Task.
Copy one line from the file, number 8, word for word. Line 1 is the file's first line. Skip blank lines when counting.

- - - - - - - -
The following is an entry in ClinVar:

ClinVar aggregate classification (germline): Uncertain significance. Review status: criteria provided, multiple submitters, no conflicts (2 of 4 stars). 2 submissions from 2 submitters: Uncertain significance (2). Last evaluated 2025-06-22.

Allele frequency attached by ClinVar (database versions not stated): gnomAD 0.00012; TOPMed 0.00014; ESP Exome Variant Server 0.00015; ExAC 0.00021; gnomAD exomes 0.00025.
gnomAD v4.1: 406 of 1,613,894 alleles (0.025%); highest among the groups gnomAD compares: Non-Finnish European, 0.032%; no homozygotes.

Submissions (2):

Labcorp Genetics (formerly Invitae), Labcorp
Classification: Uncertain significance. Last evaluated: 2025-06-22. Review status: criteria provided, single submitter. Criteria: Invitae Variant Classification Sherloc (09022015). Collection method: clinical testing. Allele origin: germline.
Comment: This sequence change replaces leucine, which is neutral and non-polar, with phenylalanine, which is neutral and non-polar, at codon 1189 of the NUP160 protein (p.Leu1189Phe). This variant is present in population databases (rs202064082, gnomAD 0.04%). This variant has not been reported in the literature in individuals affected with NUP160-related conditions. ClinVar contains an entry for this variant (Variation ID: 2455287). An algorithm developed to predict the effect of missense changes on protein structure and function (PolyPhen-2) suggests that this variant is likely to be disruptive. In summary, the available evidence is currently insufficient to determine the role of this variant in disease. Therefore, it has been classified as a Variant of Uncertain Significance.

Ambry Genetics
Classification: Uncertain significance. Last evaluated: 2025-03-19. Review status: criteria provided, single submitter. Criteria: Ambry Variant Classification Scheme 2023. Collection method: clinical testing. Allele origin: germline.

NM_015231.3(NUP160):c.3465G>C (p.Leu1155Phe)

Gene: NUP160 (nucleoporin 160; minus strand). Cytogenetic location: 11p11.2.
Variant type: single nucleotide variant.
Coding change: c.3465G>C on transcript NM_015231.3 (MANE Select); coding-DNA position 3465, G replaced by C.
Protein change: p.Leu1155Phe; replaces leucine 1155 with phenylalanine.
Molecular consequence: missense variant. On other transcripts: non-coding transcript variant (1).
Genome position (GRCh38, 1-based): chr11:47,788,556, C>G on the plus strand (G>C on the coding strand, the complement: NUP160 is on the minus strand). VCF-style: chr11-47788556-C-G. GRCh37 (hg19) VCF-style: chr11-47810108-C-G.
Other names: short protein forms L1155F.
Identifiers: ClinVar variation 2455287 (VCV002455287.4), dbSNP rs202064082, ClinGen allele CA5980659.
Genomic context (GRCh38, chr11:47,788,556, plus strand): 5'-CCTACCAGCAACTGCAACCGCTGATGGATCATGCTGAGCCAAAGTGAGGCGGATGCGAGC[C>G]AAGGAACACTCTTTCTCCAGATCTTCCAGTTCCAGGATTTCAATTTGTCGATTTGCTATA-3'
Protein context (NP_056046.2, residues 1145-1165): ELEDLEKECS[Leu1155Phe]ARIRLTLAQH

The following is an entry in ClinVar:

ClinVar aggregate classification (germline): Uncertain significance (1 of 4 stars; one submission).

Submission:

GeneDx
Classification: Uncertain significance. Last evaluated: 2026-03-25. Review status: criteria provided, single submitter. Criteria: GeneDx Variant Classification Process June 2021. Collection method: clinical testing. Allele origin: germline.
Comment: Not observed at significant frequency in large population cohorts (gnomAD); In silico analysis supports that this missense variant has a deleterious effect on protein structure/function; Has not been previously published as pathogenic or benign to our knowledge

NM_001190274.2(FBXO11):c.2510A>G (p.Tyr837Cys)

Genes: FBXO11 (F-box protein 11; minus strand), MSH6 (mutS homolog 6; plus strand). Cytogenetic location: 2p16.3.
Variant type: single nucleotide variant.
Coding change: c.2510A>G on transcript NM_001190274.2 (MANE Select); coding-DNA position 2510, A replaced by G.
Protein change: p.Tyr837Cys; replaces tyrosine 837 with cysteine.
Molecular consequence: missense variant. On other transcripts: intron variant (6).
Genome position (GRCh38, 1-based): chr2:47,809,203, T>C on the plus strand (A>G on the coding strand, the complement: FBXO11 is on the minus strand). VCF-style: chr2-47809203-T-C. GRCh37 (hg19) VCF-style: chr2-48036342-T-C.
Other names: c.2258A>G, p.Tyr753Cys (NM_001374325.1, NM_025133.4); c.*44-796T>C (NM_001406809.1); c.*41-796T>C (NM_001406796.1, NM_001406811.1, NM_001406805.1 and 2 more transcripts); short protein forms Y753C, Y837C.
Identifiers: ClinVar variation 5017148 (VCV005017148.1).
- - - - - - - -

Comment: This sequence change replaces leucine, which is neutral and non-polar, with phenylalanine, which is neutral and non-polar, at codon 1189 of the NUP160 protein (p.Leu1189Phe). This variant is present in population databases (rs202064082, gnomAD 0.04%). This variant has not been reported in the literature in individuals affected with NUP160-related conditions. ClinVar contains an entry for this variant (Variation ID: 2455287). An algorithm developed to predict the effect of missense changes on protein structure and function (PolyPhen-2) suggests that this variant is likely to be disruptive. In summary, the available evidence is currently insufficient to determine the role of this variant in disease. Therefore, it has been classified as a Variant of Uncertain Significance.